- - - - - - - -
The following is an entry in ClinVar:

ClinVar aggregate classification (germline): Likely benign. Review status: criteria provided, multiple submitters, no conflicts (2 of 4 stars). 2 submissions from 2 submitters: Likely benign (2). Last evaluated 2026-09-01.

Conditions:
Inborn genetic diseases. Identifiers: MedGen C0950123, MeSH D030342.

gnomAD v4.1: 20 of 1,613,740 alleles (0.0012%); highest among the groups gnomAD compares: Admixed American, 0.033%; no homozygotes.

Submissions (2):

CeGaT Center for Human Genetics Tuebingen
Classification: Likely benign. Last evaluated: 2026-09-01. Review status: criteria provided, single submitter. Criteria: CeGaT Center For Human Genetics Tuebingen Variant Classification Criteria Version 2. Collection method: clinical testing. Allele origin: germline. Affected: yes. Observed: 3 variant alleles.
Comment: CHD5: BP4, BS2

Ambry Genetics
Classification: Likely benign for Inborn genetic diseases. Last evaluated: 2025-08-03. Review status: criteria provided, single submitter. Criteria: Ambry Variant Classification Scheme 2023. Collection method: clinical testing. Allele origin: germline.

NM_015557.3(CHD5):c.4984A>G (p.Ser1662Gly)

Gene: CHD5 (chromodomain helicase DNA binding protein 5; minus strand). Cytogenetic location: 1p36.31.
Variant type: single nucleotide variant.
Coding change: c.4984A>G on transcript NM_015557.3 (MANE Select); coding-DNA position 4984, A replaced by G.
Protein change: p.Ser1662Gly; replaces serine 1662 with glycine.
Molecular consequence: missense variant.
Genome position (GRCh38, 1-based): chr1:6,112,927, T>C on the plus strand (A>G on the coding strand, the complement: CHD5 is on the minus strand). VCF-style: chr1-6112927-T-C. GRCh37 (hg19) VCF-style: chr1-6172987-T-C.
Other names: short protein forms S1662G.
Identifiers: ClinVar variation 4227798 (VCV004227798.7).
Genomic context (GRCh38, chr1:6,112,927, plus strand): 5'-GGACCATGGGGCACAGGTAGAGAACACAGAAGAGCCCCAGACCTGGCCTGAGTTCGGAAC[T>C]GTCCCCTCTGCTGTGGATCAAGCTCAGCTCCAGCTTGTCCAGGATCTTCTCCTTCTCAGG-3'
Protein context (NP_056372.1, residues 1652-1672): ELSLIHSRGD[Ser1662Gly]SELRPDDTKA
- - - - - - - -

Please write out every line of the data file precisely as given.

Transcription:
The following is an entry in ClinVar:

ClinVar aggregate classification (germline): Likely benign. Review status: criteria provided, multiple submitters, no conflicts (2 of 4 stars). 2 submissions from 2 submitters: Likely benign (2). Last evaluated 2026-09-01.

Conditions:
Inborn genetic diseases. Identifiers: MedGen C0950123, MeSH D030342.

gnomAD v4.1: 20 of 1,613,740 alleles (0.0012%); highest among the groups gnomAD compares: Admixed American, 0.033%; no homozygotes.

Submissions (2):

CeGaT Center for Human Genetics Tuebingen
Classification: Likely benign. Last evaluated: 2026-09-01. Review status: criteria provided, single submitter. Criteria: CeGaT Center For Human Genetics Tuebingen Variant Classification Criteria Version 2. Collection method: clinical testing. Allele origin: germline. Affected: yes. Observed: 3 variant alleles.
Comment: CHD5: BP4, BS2

Ambry Genetics
Classification: Likely benign for Inborn genetic diseases. Last evaluated: 2025-08-03. Review status: criteria provided, single submitter. Criteria: Ambry Variant Classification Scheme 2023. Collection method: clinical testing. Allele origin: germline.

NM_015557.3(CHD5):c.4984A>G (p.Ser1662Gly)

Gene: CHD5 (chromodomain helicase DNA binding protein 5; minus strand). Cytogenetic location: 1p36.31.
Variant type: single nucleotide variant.
Coding change: c.4984A>G on transcript NM_015557.3 (MANE Select); coding-DNA position 4984, A replaced by G.
Protein change: p.Ser1662Gly; replaces serine 1662 with glycine.
Molecular consequence: missense variant.
Genome position (GRCh38, 1-based): chr1:6,112,927, T>C on the plus strand (A>G on the coding strand, the complement: CHD5 is on the minus strand). VCF-style: chr1-6112927-T-C. GRCh37 (hg19) VCF-style: chr1-6172987-T-C.
Other names: short protein forms S1662G.
Identifiers: ClinVar variation 4227798 (VCV004227798.7).
Genomic context (GRCh38, chr1:6,112,927, plus strand): 5'-GGACCATGGGGCACAGGTAGAGAACACAGAAGAGCCCCAGACCTGGCCTGAGTTCGGAAC[T>C]GTCCCCTCTGCTGTGGATCAAGCTCAGCTCCAGCTTGTCCAGGATCTTCTCCTTCTCAGG-3'
Protein context (NP_056372.1, residues 1652-1672): ELSLIHSRGD[Ser1662Gly]SELRPDDTKA